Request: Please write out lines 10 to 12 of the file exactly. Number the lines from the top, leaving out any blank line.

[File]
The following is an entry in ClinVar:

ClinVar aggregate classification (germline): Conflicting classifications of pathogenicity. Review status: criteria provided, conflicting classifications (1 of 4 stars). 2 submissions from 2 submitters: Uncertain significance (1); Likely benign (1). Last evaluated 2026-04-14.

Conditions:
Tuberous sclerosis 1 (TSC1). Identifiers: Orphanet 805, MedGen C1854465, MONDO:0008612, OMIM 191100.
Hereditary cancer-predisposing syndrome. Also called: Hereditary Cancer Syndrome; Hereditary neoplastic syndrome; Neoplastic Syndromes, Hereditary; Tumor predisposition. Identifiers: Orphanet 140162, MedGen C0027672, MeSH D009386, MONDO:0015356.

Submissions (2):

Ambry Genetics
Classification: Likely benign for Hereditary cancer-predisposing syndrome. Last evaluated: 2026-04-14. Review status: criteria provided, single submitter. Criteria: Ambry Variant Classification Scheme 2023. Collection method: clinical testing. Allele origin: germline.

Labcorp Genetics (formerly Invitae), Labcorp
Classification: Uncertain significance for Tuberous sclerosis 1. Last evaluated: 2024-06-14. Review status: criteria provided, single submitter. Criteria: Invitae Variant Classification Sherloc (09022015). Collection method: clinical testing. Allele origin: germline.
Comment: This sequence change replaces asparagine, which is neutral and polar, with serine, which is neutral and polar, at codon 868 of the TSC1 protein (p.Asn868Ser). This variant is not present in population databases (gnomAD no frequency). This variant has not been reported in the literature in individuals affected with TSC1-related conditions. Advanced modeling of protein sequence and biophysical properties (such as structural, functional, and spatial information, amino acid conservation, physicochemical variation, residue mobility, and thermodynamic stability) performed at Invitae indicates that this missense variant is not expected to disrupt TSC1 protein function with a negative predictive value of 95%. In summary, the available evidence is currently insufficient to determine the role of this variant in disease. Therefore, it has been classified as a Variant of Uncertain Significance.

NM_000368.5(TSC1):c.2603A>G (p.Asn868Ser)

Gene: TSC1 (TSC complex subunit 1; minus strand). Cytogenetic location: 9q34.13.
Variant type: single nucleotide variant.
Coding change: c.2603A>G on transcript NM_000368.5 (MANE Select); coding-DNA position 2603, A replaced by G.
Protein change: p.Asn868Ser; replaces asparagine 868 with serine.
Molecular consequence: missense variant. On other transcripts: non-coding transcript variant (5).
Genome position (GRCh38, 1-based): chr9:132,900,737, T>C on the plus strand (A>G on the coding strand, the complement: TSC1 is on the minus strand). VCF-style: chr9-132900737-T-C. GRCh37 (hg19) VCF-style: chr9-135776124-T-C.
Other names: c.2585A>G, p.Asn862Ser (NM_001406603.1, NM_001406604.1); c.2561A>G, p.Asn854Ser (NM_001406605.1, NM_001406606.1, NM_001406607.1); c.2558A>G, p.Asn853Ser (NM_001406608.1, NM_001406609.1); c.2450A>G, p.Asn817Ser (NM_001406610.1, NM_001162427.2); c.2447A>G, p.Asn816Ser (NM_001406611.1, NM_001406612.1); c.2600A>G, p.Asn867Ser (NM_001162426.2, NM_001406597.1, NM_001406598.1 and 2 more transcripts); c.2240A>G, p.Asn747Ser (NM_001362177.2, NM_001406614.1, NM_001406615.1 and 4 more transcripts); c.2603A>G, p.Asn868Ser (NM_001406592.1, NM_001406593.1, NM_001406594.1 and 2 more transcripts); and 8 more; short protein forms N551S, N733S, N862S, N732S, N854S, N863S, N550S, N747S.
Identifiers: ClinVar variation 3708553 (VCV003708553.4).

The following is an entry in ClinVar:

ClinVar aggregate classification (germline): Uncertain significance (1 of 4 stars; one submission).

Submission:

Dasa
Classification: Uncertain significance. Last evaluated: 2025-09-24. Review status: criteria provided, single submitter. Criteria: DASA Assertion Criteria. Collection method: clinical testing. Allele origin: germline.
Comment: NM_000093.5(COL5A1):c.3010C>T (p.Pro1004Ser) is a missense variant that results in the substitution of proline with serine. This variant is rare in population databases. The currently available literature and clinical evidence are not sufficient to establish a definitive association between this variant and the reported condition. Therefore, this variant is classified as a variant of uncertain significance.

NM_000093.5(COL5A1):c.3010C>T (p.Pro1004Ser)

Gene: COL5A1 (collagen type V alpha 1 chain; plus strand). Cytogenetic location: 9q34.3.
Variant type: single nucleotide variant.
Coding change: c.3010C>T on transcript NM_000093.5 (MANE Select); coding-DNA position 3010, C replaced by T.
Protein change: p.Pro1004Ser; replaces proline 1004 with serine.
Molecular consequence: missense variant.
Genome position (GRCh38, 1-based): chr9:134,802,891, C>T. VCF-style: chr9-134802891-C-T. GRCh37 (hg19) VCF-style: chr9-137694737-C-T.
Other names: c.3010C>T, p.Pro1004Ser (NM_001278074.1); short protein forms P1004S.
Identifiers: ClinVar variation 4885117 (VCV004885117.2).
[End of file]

Classification: Uncertain significance for Tuberous sclerosis 1. Last evaluated: 2024-06-14. Review status: criteria provided, single submitter. Criteria: Invitae Variant Classification Sherloc (09022015). Collection method: clinical testing. Allele origin: germline.
Comment: This sequence change replaces asparagine, which is neutral and polar, with serine, which is neutral and polar, at codon 868 of the TSC1 protein (p.Asn868Ser). This variant is not present in population databases (gnomAD no frequency). This variant has not been reported in the literature in individuals affected with TSC1-related conditions. Advanced modeling of protein sequence and biophysical properties (such as structural, functional, and spatial information, amino acid conservation, physicochemical variation, residue mobility, and thermodynamic stability) performed at Invitae indicates that this missense variant is not expected to disrupt TSC1 protein function with a negative predictive value of 95%. In summary, the available evidence is currently insufficient to determine the role of this variant in disease. Therefore, it has been classified as a Variant of Uncertain Significance.

NM_000368.5(TSC1):c.2603A>G (p.Asn868Ser)